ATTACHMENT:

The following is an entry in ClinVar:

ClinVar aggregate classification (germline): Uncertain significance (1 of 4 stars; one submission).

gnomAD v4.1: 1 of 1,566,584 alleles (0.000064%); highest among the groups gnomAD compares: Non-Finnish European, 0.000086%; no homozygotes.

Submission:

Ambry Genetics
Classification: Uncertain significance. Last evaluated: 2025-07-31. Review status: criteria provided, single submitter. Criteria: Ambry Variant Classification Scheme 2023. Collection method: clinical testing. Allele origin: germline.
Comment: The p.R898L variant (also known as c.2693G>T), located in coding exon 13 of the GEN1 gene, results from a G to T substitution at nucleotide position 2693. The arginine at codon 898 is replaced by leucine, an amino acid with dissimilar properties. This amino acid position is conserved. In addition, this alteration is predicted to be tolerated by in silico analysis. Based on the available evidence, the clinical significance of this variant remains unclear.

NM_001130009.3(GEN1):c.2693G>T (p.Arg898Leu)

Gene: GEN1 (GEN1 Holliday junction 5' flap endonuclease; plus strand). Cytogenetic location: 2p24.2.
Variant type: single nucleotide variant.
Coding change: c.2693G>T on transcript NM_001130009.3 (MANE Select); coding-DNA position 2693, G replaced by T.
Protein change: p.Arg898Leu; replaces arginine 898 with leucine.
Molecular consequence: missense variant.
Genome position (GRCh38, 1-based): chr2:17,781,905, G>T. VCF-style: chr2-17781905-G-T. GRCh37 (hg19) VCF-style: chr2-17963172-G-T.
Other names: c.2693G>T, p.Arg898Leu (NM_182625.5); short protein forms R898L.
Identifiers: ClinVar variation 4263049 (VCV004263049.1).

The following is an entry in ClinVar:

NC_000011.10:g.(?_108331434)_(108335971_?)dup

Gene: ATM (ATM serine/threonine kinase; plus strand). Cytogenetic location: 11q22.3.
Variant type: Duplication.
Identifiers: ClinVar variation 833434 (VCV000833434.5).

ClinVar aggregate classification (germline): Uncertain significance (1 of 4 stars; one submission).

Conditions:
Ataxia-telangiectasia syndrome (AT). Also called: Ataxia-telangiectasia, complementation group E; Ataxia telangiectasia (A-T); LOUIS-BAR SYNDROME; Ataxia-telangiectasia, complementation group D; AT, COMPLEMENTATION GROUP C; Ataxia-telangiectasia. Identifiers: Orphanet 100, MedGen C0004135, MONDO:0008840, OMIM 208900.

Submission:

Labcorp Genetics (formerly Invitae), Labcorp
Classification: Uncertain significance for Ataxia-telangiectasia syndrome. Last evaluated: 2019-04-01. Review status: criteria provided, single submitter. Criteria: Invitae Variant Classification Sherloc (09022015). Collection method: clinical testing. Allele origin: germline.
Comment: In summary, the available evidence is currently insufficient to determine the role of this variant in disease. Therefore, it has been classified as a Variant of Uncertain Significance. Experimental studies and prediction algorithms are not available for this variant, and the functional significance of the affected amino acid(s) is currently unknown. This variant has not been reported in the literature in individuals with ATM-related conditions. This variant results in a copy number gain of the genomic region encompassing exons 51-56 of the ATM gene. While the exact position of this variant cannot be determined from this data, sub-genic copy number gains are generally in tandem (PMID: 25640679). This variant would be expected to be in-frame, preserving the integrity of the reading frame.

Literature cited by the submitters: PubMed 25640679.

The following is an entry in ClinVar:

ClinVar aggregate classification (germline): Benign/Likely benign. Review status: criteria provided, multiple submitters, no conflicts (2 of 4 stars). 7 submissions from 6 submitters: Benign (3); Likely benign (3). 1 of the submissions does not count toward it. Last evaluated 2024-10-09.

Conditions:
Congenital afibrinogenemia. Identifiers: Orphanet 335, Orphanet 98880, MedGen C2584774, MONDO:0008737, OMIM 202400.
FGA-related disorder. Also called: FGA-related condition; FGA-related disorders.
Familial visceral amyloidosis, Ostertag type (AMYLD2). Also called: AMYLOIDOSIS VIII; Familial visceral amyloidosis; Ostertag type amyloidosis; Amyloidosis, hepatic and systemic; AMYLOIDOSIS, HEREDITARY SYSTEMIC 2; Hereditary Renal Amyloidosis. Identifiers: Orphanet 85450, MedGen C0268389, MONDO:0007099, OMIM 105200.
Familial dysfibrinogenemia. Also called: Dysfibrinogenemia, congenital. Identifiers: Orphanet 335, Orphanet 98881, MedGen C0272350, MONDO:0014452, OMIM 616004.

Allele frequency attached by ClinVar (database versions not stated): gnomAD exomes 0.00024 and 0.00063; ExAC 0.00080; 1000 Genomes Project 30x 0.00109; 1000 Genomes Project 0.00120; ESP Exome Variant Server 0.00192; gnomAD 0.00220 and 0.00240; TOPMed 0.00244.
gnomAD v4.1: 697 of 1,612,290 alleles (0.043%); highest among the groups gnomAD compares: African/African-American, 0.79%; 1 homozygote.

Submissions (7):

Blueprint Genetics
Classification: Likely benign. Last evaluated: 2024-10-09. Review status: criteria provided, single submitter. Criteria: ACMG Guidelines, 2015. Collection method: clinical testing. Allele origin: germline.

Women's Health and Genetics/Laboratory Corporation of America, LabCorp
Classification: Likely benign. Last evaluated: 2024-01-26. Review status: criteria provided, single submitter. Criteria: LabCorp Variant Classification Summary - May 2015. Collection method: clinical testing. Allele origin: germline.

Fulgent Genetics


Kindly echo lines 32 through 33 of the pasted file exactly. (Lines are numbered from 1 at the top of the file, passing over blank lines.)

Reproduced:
Conditions:
Congenital afibrinogenemia. Identifiers: Orphanet 335, Orphanet 98880, MedGen C2584774, MONDO:0008737, OMIM 202400.